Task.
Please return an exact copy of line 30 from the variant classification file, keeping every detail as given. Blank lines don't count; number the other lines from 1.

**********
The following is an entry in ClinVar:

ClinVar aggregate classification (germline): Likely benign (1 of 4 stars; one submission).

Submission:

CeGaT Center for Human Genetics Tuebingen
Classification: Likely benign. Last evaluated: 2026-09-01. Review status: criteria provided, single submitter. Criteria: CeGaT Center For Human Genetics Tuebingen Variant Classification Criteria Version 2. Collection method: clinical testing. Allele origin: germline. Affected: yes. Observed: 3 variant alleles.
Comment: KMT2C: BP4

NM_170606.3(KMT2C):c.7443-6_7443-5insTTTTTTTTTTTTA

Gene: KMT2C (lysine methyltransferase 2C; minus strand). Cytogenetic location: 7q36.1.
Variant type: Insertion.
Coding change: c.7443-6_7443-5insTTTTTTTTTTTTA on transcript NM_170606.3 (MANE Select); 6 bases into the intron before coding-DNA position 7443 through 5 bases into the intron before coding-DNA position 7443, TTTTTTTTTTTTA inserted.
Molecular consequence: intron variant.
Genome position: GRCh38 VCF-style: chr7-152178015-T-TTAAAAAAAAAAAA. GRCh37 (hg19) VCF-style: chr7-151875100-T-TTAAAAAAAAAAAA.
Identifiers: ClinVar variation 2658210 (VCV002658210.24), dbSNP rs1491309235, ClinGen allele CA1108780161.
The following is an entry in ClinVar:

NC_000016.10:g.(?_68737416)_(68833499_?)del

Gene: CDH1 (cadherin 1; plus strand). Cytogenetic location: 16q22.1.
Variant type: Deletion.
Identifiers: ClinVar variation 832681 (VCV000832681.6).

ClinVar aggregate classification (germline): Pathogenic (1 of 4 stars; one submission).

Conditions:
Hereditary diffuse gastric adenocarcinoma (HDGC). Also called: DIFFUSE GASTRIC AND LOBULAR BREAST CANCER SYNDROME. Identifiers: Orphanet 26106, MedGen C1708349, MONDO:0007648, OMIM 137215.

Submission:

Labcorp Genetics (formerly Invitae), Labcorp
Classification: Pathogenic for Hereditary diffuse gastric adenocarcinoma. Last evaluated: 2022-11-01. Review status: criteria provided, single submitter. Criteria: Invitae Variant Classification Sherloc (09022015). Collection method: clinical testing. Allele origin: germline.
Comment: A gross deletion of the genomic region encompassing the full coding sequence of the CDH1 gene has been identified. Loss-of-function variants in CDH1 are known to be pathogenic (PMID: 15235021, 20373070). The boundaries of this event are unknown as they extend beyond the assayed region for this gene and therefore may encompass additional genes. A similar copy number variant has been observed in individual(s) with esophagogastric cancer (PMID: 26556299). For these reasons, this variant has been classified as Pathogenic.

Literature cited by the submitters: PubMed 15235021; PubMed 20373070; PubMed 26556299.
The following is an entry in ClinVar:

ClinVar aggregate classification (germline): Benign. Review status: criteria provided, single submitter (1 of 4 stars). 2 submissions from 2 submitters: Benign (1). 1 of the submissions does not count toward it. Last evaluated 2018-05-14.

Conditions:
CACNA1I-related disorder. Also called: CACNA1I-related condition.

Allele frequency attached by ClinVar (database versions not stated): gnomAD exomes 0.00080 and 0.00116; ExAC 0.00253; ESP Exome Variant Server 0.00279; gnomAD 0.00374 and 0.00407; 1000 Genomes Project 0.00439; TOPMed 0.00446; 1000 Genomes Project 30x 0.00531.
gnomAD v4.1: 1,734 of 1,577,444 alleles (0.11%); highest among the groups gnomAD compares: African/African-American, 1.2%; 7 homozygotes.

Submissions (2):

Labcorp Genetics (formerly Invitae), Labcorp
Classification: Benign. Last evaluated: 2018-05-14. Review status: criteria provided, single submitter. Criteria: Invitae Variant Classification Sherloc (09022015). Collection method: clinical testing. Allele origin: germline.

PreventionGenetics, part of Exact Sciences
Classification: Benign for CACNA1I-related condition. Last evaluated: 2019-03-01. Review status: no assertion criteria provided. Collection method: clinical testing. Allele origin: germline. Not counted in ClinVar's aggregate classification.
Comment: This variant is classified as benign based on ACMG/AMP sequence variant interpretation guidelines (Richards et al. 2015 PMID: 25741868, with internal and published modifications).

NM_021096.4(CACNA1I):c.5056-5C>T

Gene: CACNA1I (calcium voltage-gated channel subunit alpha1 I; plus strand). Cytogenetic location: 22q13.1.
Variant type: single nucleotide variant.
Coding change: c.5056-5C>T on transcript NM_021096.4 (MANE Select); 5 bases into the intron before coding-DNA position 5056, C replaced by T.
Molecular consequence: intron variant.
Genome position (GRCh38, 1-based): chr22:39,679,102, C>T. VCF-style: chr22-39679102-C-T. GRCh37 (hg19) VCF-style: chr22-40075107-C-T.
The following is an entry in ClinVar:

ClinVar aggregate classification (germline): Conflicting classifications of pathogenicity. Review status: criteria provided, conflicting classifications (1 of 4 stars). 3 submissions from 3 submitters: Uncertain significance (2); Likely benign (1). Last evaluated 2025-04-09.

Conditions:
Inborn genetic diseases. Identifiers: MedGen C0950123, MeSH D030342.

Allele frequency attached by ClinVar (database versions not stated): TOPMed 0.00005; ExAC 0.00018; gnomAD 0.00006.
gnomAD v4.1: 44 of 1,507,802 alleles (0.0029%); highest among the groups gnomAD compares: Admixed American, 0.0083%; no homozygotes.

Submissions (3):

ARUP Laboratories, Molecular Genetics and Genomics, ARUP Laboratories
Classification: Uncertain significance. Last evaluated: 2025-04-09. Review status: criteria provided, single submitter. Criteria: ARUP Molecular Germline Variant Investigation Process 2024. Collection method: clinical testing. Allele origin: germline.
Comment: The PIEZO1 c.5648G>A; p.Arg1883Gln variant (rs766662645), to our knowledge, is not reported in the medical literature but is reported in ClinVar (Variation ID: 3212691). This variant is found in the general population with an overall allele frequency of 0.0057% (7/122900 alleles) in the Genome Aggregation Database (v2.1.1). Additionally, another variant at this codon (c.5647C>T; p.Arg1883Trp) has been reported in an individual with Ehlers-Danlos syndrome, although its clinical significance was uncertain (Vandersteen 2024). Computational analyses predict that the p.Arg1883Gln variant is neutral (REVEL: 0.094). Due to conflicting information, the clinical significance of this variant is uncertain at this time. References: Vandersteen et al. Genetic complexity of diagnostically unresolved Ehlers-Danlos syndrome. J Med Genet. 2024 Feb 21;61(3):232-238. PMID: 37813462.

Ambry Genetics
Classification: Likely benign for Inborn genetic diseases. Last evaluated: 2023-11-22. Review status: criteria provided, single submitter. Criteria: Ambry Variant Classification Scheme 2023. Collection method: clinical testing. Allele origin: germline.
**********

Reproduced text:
CACNA1I-related disorder. Also called: CACNA1I-related condition.